homeless were the first consideration of the Committees, and for the first
day or two all else was subordinated to these works of mercy.

It will require a large book to tell the details of the work of these
committees, each being aided by hundreds of volunteers. Each member of a
committee being vested with police powers, and automobiles, carriages and
wagons of all kinds were impressed wherever found; their loads were dumped
on the sidewalks and filled with the injured or medical and food supplies,
the vehicles hurried on to destinations named by the committeemen.

The rapidity with which the Committee effected an organization and
relieved the suffering and hunger of nearly 300,000 people is noteworthy.
Changing headquarters five times and organizing and planning as the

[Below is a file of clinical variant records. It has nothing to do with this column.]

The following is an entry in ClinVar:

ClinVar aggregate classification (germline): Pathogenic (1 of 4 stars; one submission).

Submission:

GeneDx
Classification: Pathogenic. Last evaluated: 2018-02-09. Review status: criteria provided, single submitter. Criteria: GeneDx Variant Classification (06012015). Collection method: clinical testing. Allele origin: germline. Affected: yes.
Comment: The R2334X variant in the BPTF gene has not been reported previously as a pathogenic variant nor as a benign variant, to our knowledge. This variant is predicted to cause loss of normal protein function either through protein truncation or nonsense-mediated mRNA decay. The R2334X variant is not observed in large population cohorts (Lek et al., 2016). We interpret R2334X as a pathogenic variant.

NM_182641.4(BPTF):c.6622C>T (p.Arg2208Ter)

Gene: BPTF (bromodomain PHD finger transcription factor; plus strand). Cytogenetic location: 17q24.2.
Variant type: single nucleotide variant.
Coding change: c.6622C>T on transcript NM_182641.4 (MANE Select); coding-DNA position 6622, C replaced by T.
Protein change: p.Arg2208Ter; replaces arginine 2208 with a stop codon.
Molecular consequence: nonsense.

members fled along the streets was no easy task, but it was accomplished
and for nearly a week these committees arranged and cared for the homeless

The rapidity with which organization was effected and order enforced, is
what amazes the knowing world today. It was done by citizens of San
Francisco, backing up their executive with their lives and their fortunes,
and back of them stood their friends in the breadth and length of these
whole United States. As did the fathers of fifty years ago, so did the
sons of today.

(San Francisco Chronicle, May 9th 1906.)


1. Lieut. Col. George H. Torney, deputy surgeon general, commanding.

2. Capt. James M. Kennedy, assistant surgeon.

3. Capt. Henry H. Rutherford, assistant surgeon.

4. Lieut. John H. Allen, assistant surgeon.

5. Lieut. Roderic P. O'Connor, assistant surgeon.

6. Lieut. Herbert M. Smith, assistant surgeon.

7. Capt. Wilson T. Davidson, assistant surgeon.

8. Lieut. Robert E. Noble, assistant surgeon.

9. Lieut. James F. Hall, assistant surgeon.

10. Lieut. John L. Shepard, assistant surgeon.